Mastering Money or Money Is Master?

Estimated reading time: 2 minute(s)

Dave Ramsey - Total Money MakeoverA couple conversations of late have reminded me of a book I read a while back (at the recommendation of a friend who had really loved it) regarding the management of money.

It was (and is) particularly relevant as we are facing mountainous debt (accumulated over many years, and some the result of “questionable” business practice by others…) and God convinced us that trusting him even more—by only spending money when we actually have it—that life would go even better for us. Or perhaps better stated, that life would continue to get harder if we didn’t do that.

(If you like reading, see this post, and this one, too. Good historical accounts of God’s direction for us.)

So in recent conversations, I’ve been very encouraged that people are getting smarter about money. Maybe not everyone. And maybe the people I’ve been talking with recently have always been smart. But either way, it’s so nice to see the results of diligence and wisdom in money management.

A friend of mine told me today that their house would be completely paid off this year, and both of their cars by next year. Debt free. All by the age of 35. That’s awesome. Other friends tell similar stories, and almost always it is a result of being smart with the money you have.

Our culture has for too long thought that you could spend money you’d make later. (Just look at how our government, from federal down to local, handles money and budgets!) That just doesn’t really work. In a way, it seems there’s no other way to purchase something as large as a house, but we’ve heard stories of young adults who have saved up to purchase their first home with cash (and did!) so we’re already starting Ian (our oldest) on such a savings path. Rather than instant gratification—enjoy now, pay later—Ian is learning the value of saving, which in the end means you keep much more of your money, and usually get to enjoy the things you wanted to anyway. And more!

We are coming up on three years of not adding any debt to our existing debt. That means that the overall amount is coming down. That’s fantastic. And it’s fun to hear real-life examples along the way.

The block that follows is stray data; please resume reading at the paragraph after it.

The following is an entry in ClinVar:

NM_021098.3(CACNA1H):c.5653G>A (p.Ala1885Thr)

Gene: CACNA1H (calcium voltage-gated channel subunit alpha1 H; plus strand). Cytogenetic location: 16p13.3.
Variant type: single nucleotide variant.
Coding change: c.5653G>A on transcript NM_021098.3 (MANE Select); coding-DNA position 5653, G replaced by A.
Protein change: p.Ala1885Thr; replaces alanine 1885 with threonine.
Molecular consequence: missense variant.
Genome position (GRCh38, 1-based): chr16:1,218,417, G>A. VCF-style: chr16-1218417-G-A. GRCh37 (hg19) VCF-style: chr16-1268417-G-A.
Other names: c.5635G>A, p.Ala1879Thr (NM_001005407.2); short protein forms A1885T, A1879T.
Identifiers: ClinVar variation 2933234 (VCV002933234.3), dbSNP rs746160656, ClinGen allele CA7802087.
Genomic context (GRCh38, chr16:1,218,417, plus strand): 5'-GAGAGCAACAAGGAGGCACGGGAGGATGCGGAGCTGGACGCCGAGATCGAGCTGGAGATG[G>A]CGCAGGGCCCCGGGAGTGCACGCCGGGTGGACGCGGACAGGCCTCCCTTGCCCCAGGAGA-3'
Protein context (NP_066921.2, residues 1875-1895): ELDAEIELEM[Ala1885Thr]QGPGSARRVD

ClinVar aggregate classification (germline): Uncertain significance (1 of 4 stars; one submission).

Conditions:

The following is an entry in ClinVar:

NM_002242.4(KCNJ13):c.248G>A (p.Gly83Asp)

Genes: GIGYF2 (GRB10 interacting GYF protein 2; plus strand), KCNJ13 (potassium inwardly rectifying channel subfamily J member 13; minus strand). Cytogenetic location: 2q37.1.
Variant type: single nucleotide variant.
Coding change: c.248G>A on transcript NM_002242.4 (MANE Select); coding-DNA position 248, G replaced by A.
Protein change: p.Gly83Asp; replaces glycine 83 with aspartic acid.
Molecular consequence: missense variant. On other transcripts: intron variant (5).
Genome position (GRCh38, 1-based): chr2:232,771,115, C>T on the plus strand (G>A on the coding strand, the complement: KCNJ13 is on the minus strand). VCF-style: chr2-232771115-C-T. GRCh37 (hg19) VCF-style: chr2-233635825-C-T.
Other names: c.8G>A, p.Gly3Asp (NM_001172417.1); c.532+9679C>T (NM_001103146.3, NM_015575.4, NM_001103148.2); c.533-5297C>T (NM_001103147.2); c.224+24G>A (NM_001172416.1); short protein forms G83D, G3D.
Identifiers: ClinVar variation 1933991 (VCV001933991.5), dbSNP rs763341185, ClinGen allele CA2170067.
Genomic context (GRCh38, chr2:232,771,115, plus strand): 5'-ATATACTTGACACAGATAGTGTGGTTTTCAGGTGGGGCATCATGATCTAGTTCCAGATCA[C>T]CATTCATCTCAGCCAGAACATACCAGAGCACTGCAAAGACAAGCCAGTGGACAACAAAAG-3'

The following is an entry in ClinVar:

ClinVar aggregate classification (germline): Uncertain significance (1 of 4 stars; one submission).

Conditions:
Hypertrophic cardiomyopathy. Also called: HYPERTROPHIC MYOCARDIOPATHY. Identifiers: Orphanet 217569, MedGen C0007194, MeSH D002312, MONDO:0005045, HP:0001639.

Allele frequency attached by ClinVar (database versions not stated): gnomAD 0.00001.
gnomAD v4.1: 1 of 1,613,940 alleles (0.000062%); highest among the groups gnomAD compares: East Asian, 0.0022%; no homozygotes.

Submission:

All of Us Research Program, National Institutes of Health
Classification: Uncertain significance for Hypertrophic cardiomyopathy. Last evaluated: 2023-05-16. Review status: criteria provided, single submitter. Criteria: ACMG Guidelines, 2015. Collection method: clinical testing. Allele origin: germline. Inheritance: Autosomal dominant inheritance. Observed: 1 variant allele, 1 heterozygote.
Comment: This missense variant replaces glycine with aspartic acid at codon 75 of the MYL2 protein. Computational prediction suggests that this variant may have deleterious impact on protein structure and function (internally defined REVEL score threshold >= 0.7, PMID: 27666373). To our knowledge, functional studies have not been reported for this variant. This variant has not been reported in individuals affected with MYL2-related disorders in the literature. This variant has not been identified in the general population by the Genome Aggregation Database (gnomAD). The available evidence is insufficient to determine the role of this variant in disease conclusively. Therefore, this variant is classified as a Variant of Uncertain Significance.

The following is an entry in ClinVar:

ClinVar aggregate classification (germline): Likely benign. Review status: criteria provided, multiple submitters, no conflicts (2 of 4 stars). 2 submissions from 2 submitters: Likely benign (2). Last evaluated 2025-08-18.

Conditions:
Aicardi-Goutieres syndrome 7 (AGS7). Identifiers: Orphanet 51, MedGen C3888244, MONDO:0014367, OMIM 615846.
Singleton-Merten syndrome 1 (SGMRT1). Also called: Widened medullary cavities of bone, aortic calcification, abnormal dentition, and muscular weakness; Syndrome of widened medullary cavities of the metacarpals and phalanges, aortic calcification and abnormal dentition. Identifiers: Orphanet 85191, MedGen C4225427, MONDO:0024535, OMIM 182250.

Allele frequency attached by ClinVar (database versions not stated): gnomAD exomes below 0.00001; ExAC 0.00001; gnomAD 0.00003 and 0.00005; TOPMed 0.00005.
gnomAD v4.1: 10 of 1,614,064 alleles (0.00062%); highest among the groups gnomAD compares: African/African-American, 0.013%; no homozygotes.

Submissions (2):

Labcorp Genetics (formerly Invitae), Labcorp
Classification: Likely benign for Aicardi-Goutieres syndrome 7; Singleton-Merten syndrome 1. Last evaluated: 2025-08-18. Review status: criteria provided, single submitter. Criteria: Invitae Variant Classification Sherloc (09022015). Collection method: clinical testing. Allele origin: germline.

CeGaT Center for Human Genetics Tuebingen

Do you have one? Feel free to share it here. Hope you, too, are your money’s master, rather than the reverse.


  1. Hey Gregg- All I can say is we have looked at other authors and programs for “financial fitness” and only Dave Ramsey has made a difference to us. We are currently enrolled in “Financial Peace University” (FPU) and we are so excited to dive into our new lives of financial control and peace! Love his stuff!


  2. Pay God first…
    Pay yourself (save)…
    Pay off debt!
    It works for us, we have never had credit card debt just because my Grandpa taught me how much a pair of jeans cost when you use a credit card and only pay the bare bones payment every month. I figured out early that it pays to save first and then purchase. We dont have car debt for the same reason, they just cost less that way… A LOT LESS!! 🙂
    House will be paid off (15 year mortgage with double payments) in… well hopefully sooner than latter. With a rental to pay the taxses. (we hope!) When we sold our last house instead of trading ‘up’ with the equity we traded ‘down’ or even in my mind but less $$mortgage$$.
    God gave us freedom of choice.
    I choose not to pay interest whenever possible! 😉
    seems to be working ok.
    peace out
    I have never read your guy, he sounds good. We LOVE Mary Hunt and her financial plan. We have six months salary saved up for ‘rainy’ day stuff or just in case, because of her plan. I thank God for a Husband who cares, and Children who don’t seem to ‘want’ everything out in the world. I know Jen feels the same way about you working on this, what wife would not be grateful!?!


    1. Yeah, interest is a bad thing. It’s understandable, and when it’s reasonable and standard (not compounded daily like credit cards) it’s certainly more doable, but really, it’s just better to only use the money God has given you. Only buy what you can afford. Pretty simple, actually!


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